Andy Marmer: I mean if we’re only talking quality of opponent, you sort of have to go with the United States. They’re the only team that can win without playing the US. If we take that out of the equation, I think the UK should be really happy with its draw; they really shouldn’t be challenged until the semifinals. Canada should also be counting its blessings to play what will probably be a tired France or tired Australia team.
Serena Cheong: I would think Canada is hoping for France instead of Australia. I don’t think Canada can out-grit Australia, and their finesse levels aren’t good enough to compensate. France will be the smaller team (in size, not roster), and will be easier to play against. Either way, I see it being a close game.
Andy Marmer: Which non-Pod 1 team is most likely to make the semifinals? The great thing about this question is I know two days ago everyone here would have said Belgium.
Serena Cheong: Turkey, but even then, not very likely.
Chula Bruggeling: I would definitely have said Belgium, but with them meeting the US in the quarterfinals, that doesn’t seem feasible anymore, which really is a shame.
Andy Marmer: Anyone want to jump on the Norway bandwagon? Before World Cup a few here were picking Germany over them and while they didn’t exactly handle the US, I think they exceeded expectations in their non-US games. Mexico and Canada have both looked fairly sharp (fairly is probably an understatement for Canada), but I would think Norway has the pedigree and the talent, and honestly I’m not particularly enthused by Turkey.
Serena Cheong: I can see Norway beating Mexico, to be honest, but I don’t think they’re a match for Canada. And by beating Mexico, I mean that I see it being a possibility, but Mexico should still be the favourite to win that game.
Chula Bruggeling: I would say it depends on whether or not Norway can get their balance back. When I spoke with Australia’s captain earlier today, he mentioned he thought the strategy/gameplay of Norway was different in their game against the US than the other games they played. We wondered if it was the mental fact that they were playing the US, and thus thought they needed to do things differently. If they can find their balance and just play like they’ve no doubt worked on during trainings, they might still have a chance.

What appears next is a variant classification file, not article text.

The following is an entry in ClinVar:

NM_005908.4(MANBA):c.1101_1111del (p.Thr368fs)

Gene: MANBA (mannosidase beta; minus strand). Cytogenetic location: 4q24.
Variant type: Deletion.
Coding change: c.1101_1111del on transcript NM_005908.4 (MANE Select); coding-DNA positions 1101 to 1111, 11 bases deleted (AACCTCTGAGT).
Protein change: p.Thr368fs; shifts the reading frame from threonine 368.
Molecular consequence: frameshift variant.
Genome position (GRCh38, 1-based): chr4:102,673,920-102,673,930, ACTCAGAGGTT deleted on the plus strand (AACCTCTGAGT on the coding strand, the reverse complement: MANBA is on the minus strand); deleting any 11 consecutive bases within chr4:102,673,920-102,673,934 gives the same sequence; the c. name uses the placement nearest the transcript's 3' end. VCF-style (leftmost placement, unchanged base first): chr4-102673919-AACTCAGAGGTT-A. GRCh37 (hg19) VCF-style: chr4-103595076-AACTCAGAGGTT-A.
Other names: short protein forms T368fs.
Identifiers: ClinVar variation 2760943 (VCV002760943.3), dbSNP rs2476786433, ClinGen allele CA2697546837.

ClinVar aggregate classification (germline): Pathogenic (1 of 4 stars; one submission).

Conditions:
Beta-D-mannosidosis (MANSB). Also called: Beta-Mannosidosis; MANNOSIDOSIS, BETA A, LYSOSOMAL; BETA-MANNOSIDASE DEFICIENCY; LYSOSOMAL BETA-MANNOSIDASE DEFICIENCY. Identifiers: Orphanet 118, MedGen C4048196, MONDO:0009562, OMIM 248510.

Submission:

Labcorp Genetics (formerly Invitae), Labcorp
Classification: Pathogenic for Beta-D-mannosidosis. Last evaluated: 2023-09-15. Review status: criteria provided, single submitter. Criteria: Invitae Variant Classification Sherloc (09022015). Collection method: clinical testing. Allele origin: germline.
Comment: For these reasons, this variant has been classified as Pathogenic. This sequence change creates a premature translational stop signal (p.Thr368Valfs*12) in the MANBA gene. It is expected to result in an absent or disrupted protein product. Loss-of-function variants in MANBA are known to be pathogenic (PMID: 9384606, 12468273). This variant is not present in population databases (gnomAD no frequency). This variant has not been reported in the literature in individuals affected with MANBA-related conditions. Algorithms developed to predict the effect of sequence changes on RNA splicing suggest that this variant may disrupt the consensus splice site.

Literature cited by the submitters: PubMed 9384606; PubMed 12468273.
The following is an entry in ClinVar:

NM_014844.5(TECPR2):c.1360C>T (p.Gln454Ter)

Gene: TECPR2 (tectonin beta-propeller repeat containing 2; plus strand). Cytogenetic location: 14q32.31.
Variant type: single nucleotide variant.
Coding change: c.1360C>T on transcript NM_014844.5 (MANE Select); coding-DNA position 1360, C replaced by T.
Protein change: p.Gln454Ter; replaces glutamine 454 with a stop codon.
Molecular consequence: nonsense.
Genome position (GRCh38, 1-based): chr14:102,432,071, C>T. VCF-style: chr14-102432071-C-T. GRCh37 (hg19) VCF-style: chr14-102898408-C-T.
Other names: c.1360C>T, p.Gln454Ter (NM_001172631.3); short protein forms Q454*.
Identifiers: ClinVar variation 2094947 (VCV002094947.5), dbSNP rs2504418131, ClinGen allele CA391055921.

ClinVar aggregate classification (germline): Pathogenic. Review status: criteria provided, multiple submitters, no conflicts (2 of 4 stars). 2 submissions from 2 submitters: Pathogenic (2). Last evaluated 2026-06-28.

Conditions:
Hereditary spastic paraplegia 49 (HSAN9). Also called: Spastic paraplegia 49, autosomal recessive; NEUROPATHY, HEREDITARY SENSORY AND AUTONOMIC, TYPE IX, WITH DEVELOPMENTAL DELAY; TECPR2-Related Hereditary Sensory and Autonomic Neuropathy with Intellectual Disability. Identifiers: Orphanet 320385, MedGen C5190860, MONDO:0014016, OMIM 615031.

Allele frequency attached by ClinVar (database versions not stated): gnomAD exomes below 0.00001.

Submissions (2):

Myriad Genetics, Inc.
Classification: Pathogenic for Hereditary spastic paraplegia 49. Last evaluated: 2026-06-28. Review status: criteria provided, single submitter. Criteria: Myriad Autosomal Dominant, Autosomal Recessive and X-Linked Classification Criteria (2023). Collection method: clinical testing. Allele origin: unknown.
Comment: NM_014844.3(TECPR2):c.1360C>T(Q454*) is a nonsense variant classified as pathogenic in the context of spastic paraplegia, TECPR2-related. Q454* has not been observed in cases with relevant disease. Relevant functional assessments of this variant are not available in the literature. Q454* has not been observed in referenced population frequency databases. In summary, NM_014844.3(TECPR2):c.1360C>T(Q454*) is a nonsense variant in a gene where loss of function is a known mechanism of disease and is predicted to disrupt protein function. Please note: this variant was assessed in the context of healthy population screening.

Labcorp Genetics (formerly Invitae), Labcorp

Andy Marmer: Let me throw another question out there. Now that we know what games we will and won’t see (or could and can’t see), which game are you looking forward to, and which are you upset we won’t see? For me, I’m looking forward to France vs. Australia and the winner of that against Canada. I am a little dismayed that we won’t see another matchup of France vs. UK.
Serena Cheong: I’m looking forward to Belgium vs. Italy. It’ll probably be the closest game in that timeslot.
Andy Marmer: So for those of you who were there today, what’s one thing that those of us at home missed out on?
Ashara Peiris: In a word, the atmosphere. It’s the best of any tournament I’ve ever been to.
Andy Marmer: How so?
Chula Bruggeling: Definitely agree with Ashara there. The feeling of being there is enough to put a smile on your face, in my opinion. Simply put, everyone is excited to be there. Teams might have games that result in a gigantic score difference, but that doesn’t seem to stop them from being happy. We’ve seen a huge crowd go wild when Norway was the first to score during the Norway vs. US game, starting the game with the US actually behind. Another crowd went wild when South Korea managed to catch against the UK. Players are walking around chatting with players from different countries; spectators who have never met before come together to cheer on various teams; and volunteers from all across the world are working together and learning from each other during such things as the referee workshops on Thursday and Friday. We can live-tweet and even live stream scores, results, and games all we want, but the actual feeling of being here and connecting with people from all over the world through this sport that we all love is something that simply cannot be shared without actually being here.